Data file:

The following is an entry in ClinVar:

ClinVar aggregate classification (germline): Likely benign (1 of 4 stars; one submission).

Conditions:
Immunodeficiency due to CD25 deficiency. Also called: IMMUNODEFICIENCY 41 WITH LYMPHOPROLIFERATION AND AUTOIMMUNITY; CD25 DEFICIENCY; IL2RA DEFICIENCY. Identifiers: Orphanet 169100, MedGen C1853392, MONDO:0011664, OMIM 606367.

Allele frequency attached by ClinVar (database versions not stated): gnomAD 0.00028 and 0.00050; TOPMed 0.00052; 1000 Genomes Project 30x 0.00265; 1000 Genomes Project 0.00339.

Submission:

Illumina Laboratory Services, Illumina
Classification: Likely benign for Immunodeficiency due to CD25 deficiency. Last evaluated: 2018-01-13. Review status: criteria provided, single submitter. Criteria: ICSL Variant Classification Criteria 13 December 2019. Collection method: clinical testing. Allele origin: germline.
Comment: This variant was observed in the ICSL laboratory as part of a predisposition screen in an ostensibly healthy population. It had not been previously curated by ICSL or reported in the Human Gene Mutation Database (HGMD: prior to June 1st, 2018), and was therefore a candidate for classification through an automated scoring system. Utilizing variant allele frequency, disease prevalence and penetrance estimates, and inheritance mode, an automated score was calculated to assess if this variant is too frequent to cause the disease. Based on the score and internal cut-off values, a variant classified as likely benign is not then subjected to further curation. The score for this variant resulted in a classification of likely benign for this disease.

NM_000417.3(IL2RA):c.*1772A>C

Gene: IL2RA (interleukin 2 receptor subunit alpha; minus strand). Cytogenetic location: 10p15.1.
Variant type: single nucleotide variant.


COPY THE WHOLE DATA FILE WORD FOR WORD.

The following is an entry in ClinVar:

ClinVar aggregate classification (germline): Likely benign (1 of 4 stars; one submission).

Conditions:
Immunodeficiency due to CD25 deficiency. Also called: IMMUNODEFICIENCY 41 WITH LYMPHOPROLIFERATION AND AUTOIMMUNITY; CD25 DEFICIENCY; IL2RA DEFICIENCY. Identifiers: Orphanet 169100, MedGen C1853392, MONDO:0011664, OMIM 606367.

Allele frequency attached by ClinVar (database versions not stated): gnomAD 0.00028 and 0.00050; TOPMed 0.00052; 1000 Genomes Project 30x 0.00265; 1000 Genomes Project 0.00339.

Submission:

Illumina Laboratory Services, Illumina
Classification: Likely benign for Immunodeficiency due to CD25 deficiency. Last evaluated: 2018-01-13. Review status: criteria provided, single submitter. Criteria: ICSL Variant Classification Criteria 13 December 2019. Collection method: clinical testing. Allele origin: germline.
Comment: This variant was observed in the ICSL laboratory as part of a predisposition screen in an ostensibly healthy population. It had not been previously curated by ICSL or reported in the Human Gene Mutation Database (HGMD: prior to June 1st, 2018), and was therefore a candidate for classification through an automated scoring system. Utilizing variant allele frequency, disease prevalence and penetrance estimates, and inheritance mode, an automated score was calculated to assess if this variant is too frequent to cause the disease. Based on the score and internal cut-off values, a variant classified as likely benign is not then subjected to further curation. The score for this variant resulted in a classification of likely benign for this disease.

NM_000417.3(IL2RA):c.*1772A>C

Gene: IL2RA (interleukin 2 receptor subunit alpha; minus strand). Cytogenetic location: 10p15.1.
Variant type: single nucleotide variant.